With the most recent aviation tragedy fresh in our minds, many are concerned about the safety of flying. The fact that flying has become so reliable that one could fly every day for 123,000 years before being in a fatal crash may comfort some. For others, the anxiety stays regardless of what our minds tell us. For business travelers, it doesn’t matter how you feel, you still have to fly somewhere to get to work. Here are some ways to deal with it.
Distraction. Just sitting there, thinking about all the things that could go wrong is a recipe for an anxiety attack. Get your mind off of potential issues by reading, watching a movie, working, knitting…. Basically doing anything is way, way better than nothing. Sometimes when I’m feeling particularly nervous about something I am unable to focus enough to be productive, so I read instead of pretending to work.
Breathe. Use yoga breathing or visualization to calm your mind. Close your eyes, take a deep breath, and imagine yourself someplace peaceful. Really listening to and focusing on your breathing, can calm you down. I will sometimes listen to meditation or yoga podcasts and imagine myself in yoga poses, while my mom will often listen to sounds of nature.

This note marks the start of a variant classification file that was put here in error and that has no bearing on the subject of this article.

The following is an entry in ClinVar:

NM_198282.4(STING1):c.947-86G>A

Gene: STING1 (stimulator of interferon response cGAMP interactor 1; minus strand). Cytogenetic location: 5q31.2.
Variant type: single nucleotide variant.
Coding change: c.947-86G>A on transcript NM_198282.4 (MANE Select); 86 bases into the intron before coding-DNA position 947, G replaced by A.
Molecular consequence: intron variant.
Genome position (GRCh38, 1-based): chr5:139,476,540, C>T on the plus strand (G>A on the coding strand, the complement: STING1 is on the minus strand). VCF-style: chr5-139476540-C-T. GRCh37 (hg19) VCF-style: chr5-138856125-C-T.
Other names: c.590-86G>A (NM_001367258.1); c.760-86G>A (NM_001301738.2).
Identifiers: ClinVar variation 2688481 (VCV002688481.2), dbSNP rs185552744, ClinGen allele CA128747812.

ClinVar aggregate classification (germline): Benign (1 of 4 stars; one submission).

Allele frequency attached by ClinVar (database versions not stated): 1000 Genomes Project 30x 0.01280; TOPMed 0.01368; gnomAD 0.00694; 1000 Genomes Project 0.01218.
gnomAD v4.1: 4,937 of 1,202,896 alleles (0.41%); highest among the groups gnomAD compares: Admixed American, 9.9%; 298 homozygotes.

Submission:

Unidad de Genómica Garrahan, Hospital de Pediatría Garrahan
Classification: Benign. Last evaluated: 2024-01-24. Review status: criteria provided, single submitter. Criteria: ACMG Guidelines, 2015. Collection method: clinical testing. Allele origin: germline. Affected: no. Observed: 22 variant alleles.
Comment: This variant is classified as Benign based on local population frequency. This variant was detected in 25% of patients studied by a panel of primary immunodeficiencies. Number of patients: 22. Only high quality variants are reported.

Choose your seat wisely. If you are claustrophobic at all, sit in the aisle even if it costs a bit extra. The ability to get up whenever you need to is worth it! If you are sitting in the window, it may help to close the shade. Sit as close to the front as you can, as turbulence is worse toward the back of the plane. Unless, of course, it makes you feel better to be near an exit row. You also may want to avoid small planes for a while (pictured).
Take care of yourself. Make sure you are wearing comfortable clothing, are hydrated, and have enough snacks. Wearing something with a restrictive waistband can upset my stomach during a flight, which compounds any negative feelings I have. If this happens to you, try some ginger ale or ginger candy, and (of course) don’t wear tight clothes.
Therapy. If nothing works to reduce your flying anxiety, consider therapy. When you fly regularly for your job, there’s not really a workaround. The constant dread can wear on you, eventually affecting other parts of your life. Don’t let it get that far!
Switch to trains. For some routes, it may make sense to choose a train instead of freaking out over a plane ride. It’s very safe, much safer than by car, but not as safe as air travel (which doesn’t necessarily matter in the middle of a panic attack).
Readers, have you had increased anxiety about flying since Malaysia Air 370 went missing? (I know I have!) How have you dealt with it?